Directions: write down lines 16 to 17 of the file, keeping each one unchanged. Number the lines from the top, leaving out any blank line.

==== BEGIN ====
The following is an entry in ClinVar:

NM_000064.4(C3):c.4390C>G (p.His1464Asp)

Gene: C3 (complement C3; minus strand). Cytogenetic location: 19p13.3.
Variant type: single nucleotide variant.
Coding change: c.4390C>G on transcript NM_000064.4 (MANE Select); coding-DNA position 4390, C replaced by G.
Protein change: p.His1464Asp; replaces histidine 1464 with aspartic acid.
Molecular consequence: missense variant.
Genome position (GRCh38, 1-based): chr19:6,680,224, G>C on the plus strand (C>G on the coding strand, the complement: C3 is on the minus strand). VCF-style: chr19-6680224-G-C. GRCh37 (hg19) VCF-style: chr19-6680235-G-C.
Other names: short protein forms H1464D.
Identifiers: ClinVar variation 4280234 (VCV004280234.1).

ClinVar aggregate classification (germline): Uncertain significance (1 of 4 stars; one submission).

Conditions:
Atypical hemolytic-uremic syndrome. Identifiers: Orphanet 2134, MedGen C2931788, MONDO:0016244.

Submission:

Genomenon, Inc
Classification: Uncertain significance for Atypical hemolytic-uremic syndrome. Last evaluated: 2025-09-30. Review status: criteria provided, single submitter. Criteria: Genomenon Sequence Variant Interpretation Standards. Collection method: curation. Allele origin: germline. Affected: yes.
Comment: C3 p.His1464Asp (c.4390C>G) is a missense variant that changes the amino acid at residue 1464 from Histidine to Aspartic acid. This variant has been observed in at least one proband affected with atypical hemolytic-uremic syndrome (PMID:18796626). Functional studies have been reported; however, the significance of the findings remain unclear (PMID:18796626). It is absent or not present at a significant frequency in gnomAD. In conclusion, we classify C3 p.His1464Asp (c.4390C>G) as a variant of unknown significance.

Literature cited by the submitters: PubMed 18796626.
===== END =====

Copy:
Classification: Uncertain significance for Atypical hemolytic-uremic syndrome. Last evaluated: 2025-09-30. Review status: criteria provided, single submitter. Criteria: Genomenon Sequence Variant Interpretation Standards. Collection method: curation. Allele origin: germline. Affected: yes.
Comment: C3 p.His1464Asp (c.4390C>G) is a missense variant that changes the amino acid at residue 1464 from Histidine to Aspartic acid. This variant has been observed in at least one proband affected with atypical hemolytic-uremic syndrome (PMID:18796626). Functional studies have been reported; however, the significance of the findings remain unclear (PMID:18796626). It is absent or not present at a significant frequency in gnomAD. In conclusion, we classify C3 p.His1464Asp (c.4390C>G) as a variant of unknown significance.